Surfing helped popularise the boots outside Australia and New Zealand. Advertisements for Australian sheepskin boots first appeared in Californian surf magazines in 1970. By the mid-1970s, several surf shops in Santa Cruz, California and the San Fernando Valley were selling a limited number of boots purchased by the shops' owners while visiting surfing events in Australia. In 1978, a Western Australian manufacturer of sheepskin boots, Country Leather, advertised outside Australia for distributors to sell its sheepskin boots, which were made from sheepskin sourced from Jackson's Tannery in Geelong, Victoria. Seeing the popularity of the boots among American surfers, Australian surfer Brian Smith, then living in Santa Monica, California, bought boots from Country Leather but was unhappy with the brand and decided to register UGG as his own trademark. Family friends invested $20,000 into the new venture and the group set up Ugg Imports. Due to other business commitments, in 1979 Jensen handed over his share of the company to Smith. In 1987 Smith registered Ugg Holdings Inc. and in 1985 registered a U.S. trademark on a ram's head logo with the words "Original UGG Boot UGG Australia." In 1995, Ugg Holdings purchased Stedman's various trademarks. As for the ugg name, Smith stated: "We always called them uggs, long before it was trademarked."
Shoe manufacturer Hide & Feet in Newquay, Cornwall began manufacturing sheepskin boots in 1973, and in 1990 Nick Whitworth and his wife Kath bought the business and registered "UGG" as a trade mark in the UK. Due to increasing popularity and sales, in 1991 the company changed its name to "The Original Ugg Co." In 1999, Whitworth sold the company name and the British UGG trade mark to Deckers Outdoor Corporation, renaming his company the Celtic Sheepskin Company.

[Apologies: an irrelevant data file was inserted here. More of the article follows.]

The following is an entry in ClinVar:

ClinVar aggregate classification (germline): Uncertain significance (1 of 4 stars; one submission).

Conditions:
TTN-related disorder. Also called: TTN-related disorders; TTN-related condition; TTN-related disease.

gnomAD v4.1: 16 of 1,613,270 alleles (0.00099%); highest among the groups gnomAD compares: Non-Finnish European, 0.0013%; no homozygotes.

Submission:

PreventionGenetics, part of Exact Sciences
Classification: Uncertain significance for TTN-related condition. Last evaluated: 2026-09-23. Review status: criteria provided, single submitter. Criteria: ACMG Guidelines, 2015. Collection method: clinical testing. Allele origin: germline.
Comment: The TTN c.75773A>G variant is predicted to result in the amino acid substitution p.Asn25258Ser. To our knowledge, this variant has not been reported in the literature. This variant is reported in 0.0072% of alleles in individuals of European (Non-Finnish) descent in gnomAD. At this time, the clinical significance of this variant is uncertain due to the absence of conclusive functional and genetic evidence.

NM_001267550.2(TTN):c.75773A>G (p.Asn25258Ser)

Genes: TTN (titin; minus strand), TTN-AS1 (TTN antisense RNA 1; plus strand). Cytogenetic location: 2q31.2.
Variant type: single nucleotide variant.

By 1994, UGG boots had grown in status among surfers in California with 80% of sales in southern Orange County where Ugg Holdings saw an increase in sales of 60 percent on the previous season. Smith's UGG boots gained international exposure when they were worn by the U.S. Olympic team in Lillehammer for the 1994 Winter Olympics. Australian manufacturers also saw an increase in exports of sheepskin boots to the United States, although Ugg Holdings retained an estimated 80% market share. By the end of the year, Country Leather had opened its own shop in Redondo Beach to promote an expansion of the brand from its established surf market into mainstream footwear sales and Ugg Holdings began sourcing UGG boots directly from Jackson's Tannery, which had changed its name to EMU Australia. In early 1995, Smith promoted the UGG AUSTRALIA brand on the Rush Limbaugh show, which spurred sales while the brand gained further exposure when the San Diego Chargers started wearing them. According to retailers, it was not just the footwear that attracted consumers, but the "made in Australia" tie-in as the boots were a unique product only available from Australia and Australian products were at that time very popular. In August 1995, Smith sold Ugg Holdings to Deckers Outdoor Corporation for $14.6 million. In 1996 Deckers registered the various trademarks for "UGG" in the U.S.
Australian ugg boots are not considered fashionable in their countries of origin and are worn for warmth and comfort. Ugg boots in Australia are worn predominantly as slippers and associated with "daggy fashion sense, bogan behaviour" and the "outer suburbs" when worn in public. According to Australian fashion stylist Justin Craig: "The only people who get away with wearing them are models, who give out the message: 'I'm so beautiful, I can look good in any crap." The Deckers UGG brand emerged as a fashion trend in the US through Deckers' actions to promote it as a high fashion brand. Deckers solicited endorsements from celebrities such as Kate Hudson, Sarah Jessica Parker, Cameron Diaz, Leonardo DiCaprio and Jennifer Lopez, and product placements in television series such as Sex and the City, and films such as Raising Helen. This marketing campaign "led to an exponential growth in the brand's popularity and recognizability." The company reported US$689 million in UGG sales in 2008, almost a 50-fold increase from 1995.